Part 1 – Paddy
Surprising to no one, the biggest players in law-making aren’t those excitable creatures we elect to occupy a couple of inches of green bench. The real power lies in the hands of those with big money and it is their representatives which pull the necessary strings in the halls and cubby-holes of Westminster.
Lobbyists, the products of private education and businesses even more nefarious than politics, sliver between power centres private and public without giving it a thought. Influence of this sort – employed by oilies, real estate emperors and arms contractors – has become such a staple of British politics that many can’t imagine the system without it (at least it has helped keep Private Eye in business). Donald Trump (for President 2016!) recently revealed how it “works” across the Atlantic. The confusion in tenses is his fault:
“I will tell you that our system is broken. I gave to many people [including some in this race], before this [election campaign], before two months ago, I was a businessman. I give to everybody. When they call, I give. And do you know what? When I need something from them two years later, three years later, I call them, they are there for me.”
One of the people who was there for Trump was that insufferable She-Clinton, who attended the former’s daughter’s wedding following a considerable donation to the latter. I wonder if she did similar for her fans across the dictatorship cicuit?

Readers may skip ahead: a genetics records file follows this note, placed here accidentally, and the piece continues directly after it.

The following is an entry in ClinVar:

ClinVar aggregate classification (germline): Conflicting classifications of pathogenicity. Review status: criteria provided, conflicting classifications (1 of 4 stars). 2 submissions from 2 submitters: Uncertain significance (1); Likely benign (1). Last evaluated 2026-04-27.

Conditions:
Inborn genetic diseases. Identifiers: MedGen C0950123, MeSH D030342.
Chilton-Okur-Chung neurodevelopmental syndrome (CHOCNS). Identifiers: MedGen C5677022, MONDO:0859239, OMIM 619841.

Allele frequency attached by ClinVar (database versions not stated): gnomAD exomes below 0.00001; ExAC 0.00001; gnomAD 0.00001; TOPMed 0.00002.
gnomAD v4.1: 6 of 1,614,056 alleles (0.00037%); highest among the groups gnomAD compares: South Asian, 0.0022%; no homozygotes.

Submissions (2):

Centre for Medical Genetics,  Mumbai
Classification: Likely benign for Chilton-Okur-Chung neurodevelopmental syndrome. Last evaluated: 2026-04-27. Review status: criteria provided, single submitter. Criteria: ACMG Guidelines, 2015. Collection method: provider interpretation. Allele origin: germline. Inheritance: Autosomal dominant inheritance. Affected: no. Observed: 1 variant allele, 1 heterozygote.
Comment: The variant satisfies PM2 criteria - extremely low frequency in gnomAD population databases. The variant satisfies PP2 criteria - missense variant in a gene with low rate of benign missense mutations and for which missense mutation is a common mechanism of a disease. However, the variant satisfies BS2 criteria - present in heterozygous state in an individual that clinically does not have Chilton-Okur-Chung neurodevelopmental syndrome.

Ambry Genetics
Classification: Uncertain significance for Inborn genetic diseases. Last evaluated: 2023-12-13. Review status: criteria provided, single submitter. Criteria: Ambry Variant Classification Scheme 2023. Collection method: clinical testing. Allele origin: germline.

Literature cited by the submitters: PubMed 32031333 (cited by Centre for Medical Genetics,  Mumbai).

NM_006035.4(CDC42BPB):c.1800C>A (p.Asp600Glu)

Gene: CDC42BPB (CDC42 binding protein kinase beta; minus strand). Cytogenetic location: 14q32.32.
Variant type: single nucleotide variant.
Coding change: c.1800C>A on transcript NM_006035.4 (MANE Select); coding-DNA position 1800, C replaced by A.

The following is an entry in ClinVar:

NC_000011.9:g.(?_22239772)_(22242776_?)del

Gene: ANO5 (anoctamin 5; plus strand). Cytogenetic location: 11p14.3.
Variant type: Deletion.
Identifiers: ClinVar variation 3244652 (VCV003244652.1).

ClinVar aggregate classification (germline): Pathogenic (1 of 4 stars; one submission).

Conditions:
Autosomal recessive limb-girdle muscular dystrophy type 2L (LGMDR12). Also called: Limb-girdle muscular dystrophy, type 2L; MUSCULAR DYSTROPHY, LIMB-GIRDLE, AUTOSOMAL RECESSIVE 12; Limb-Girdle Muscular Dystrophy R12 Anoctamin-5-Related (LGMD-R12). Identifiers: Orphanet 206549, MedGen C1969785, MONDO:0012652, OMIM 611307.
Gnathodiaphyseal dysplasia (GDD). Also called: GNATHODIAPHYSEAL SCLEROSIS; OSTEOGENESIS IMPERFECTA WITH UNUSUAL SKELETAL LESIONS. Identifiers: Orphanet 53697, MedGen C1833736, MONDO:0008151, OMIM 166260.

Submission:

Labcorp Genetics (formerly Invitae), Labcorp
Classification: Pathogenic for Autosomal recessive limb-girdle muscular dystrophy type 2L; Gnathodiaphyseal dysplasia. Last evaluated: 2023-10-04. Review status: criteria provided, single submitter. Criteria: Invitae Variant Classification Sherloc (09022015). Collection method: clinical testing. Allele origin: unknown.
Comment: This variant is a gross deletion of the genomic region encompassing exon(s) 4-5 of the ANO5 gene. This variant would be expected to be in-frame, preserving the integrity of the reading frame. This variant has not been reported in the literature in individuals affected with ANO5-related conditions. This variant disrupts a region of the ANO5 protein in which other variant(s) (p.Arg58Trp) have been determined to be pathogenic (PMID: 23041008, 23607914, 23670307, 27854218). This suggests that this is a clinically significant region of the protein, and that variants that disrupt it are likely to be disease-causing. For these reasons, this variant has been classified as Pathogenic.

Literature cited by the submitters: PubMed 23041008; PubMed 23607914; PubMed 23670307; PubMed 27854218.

God save the Queen they wail. In a country so pleased with its history of triumphing meritocracy, liberty and equality before the Law, the continued existence of the Royal Family, and their hysterical groupies, is a real brainache. During the Diamond Jubilee celebrations a few years ago the shrill royalism reached fever-pitch.
Anyone not waving a mini British flag and spouting verbal diarrhoea about just how great Her Maj is, were treated to extreme abuse by some of the greatest unthinkers of our time (levels usually reserved for paedophiles or investment bankers).
It’s about time we do away with the economic drain that seeped from the loins of Henry VIII, and Europe’s worst absolutist rulers. Hopefully then we will be able to shed the culture which insists we worship completely unremarkable mammals that it does so much to instil, too.
“A stupid person’s idea of what an intelligent person is like”. Peter Hitchen’s assessment, as it so often is, of Fry is right on the mark. After spitting on the memory of this country’s greatest ever comedic writer, P.G. Wodehouse, with his portrayal of Jeeves, Fry sought the mantel of Britain’s premier “public intellectual”. The same public which overwhelming swallows the line which says that privatization of the utilities they own isn’t theft, gulped this new projection of Fry with vim.
Put a monkey or a professional footballer in front of an autocue, give them answer cards and an earpiece connected to Wikipedia-savvi researchers and they, too, can look smart. Somehow the QI presenter manages to dazzle viewers with his powers of regurgitation, dressed up in upper-middle class snobbiness.
Give a man a reputation for being an early riser and that man can stay in bed until noon, Twain once wrote. Stuff a metaphorical plum into the mouth of an Englishman, however uninspiring his mind may be, and the inferiority complex of the British mass will kick in, ready to serve.
The last three are self-explanatory:
People From Yorkshire